How to enhance your nursing practice despite ED pressures

Winter heaps more pressure on an already overstretched workforce, but by working together emergency department nurses can provide the best possible patient care

A busy emergency department with a paramedic looking serious, a nurse looking concerned while holding paperwork, while another nurse speaks to someone on the phone
Picture: John Houlihan

The ongoing challenges facing emergency nurses are set to peak once again this winter period.

Insufficient hospital and community bed capacity results in emergency departments (EDs) being full of patients awaiting admission into the hospital.

Many EDs were already delaying ambulance handovers during summer 2023 due to overcrowding, meaning that areas undesignated for care, such as corridors, were also full.

Nurses are forced to deliver care that does not reflect their professional values

In addition to the indignity and frustration patients must face by spending hours – or even days – stranded on a trolley in a hospital corridor, they also experience the risk of unsafe care as undesignated areas for care will not have been included in the equation when nursing ratios are set each year.

The result is a cycle of intolerable working conditions, burnt out staff and increasing workforce sickness as nurses are forced to deliver care that does not reflect their professional values.

A recent article by Christopher Williams, ‘Corridor care’ in the emergency department: managing patient care in non-clinical areas safely and efficiently, discussed key safety issues facing vulnerable patients and those living with frailty who find themselves stranded in these locations. While we continue to wait for national investment and policy change to prevent such unacceptable conditions, these patients who have financially contributed all their working lives to the NHS deserve the best care we can provide.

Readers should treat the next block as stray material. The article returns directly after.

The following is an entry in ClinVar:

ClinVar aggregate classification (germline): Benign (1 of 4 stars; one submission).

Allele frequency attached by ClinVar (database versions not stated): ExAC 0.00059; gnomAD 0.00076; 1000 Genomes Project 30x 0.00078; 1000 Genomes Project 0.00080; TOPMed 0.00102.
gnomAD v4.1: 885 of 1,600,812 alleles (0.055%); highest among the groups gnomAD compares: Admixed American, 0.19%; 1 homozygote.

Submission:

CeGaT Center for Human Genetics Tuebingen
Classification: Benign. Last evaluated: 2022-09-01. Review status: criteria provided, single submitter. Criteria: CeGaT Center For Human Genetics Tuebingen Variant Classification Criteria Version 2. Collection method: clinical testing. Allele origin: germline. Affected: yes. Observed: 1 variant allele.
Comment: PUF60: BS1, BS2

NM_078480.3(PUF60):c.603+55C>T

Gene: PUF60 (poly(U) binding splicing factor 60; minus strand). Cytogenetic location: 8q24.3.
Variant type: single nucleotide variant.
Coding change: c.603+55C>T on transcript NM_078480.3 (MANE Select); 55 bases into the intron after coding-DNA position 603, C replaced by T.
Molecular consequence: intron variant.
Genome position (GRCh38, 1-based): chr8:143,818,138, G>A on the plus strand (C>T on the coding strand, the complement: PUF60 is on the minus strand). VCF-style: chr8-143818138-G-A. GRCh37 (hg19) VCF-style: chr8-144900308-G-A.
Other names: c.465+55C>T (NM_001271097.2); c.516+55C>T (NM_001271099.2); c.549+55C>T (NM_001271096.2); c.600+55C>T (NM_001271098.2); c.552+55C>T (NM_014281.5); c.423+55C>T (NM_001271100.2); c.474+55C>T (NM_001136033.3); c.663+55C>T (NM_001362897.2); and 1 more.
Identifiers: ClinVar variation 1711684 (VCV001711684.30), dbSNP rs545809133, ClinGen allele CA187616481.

Improving practice despite difficult conditions

One way that nurses can make a real difference is through the early identification of frailty. Our expert advice, How to spot and manage frailty in the emergency department, discusses best practice for patients experiencing frailty. With current estimates indicating a 55% increase in people aged over 85 by 2037, understanding the importance of identifying frailty and ensuring a robust pathway to specialist input should be a priority within all hospitals.

Another recent article by Kay McCallum, Overcoming the barriers to optimal end of life care in the emergency department, discusses an area where nurses only have one chance to get it right, providing expert advice on optimising end of life care in the ED, prompting nurses to think about how they can enhance their practice when caring for dying patients.

As winter pressures intensify it is paramount that we support each other, ensure civility in our working environments and work together to provide our patients with the best care possible within the constraints of this ongoing crisis.